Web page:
In Sri Lanka, the government silences a Tamil Web site
June 20, 2007 12:00 PM ET
New York, June 20, 2007—The Sri Lankan government should restore domestic access to the TamilNet Web site, the Committee to Protect Journalists said today. The Free Media Movement, a Colombo-based press freedom group, and news outlets reported Tuesday that Internet service providers had blocked access to the site on government orders.
TamilNet, which openly supports Tamil rebels fighting a secessionist war, is widely read by Tamils in Sri Lanka and around the world. Despite its partisan nature, it is also used by diplomats and non-governmental organizations to learn of conditions in Tamil-controlled areas that are not open to other journalists.
“We call on the government to rescind its decision. All journalists in Sri Lanka must be allowed to carry out their work,” said Joel Simon, CPJ’s executive director.
Clashes, air strikes, and assassinations have killed 5,000 people over the past 19 months in Sri Lanka, according to The Associated Press. More than 70,000 people have died since the secessionist conflict began in 1983.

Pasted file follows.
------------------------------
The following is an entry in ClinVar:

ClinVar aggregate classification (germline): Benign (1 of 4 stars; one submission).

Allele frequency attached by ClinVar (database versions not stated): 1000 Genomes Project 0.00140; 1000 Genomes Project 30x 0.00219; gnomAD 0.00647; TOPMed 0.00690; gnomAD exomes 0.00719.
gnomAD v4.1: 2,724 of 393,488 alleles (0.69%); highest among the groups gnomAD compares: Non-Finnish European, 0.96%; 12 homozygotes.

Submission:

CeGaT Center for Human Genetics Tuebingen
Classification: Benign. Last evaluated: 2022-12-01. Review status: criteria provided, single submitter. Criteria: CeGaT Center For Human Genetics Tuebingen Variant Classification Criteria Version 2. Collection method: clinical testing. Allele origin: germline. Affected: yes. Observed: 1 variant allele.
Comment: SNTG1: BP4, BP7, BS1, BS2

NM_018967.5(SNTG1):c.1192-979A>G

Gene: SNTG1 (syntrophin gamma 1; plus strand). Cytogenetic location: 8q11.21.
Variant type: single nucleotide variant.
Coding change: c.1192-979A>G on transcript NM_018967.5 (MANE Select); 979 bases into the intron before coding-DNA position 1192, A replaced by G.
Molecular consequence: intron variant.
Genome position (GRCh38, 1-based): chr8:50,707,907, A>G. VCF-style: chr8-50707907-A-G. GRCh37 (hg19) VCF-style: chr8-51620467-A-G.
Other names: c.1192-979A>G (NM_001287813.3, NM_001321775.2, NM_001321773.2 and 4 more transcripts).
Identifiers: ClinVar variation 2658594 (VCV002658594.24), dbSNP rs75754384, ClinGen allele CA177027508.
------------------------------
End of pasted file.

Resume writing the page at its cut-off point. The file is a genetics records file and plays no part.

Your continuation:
Sri Lankan politicians try to intimidate journalists over New York Times report
July 3, 2018 2:20 PM ET
Washington, D.C., July 3, 2018--The Committee to Protect Journalists today called on opposition politicians in Sri Lanka to stop trying to intimidate local journalists by publicly leveling accusations against them. At a press conference yesterday evening, associates of former President Mahinda Rajapaksa accused two journalists for The New York...
Sri Lankan military intelligence officers suspected in journalist's murder
February 23, 2017 4:04 PM ET
New York, February 23, 2017--Sri Lankan authorities should fully investigate the 2009 murder of an editor and bring his killers to justice, the Committee to Protect Journalists said today. Five military intelligence officers were arrested this week in connection with the murder of Lasantha Wickramatunga, the editor-in-chief of the...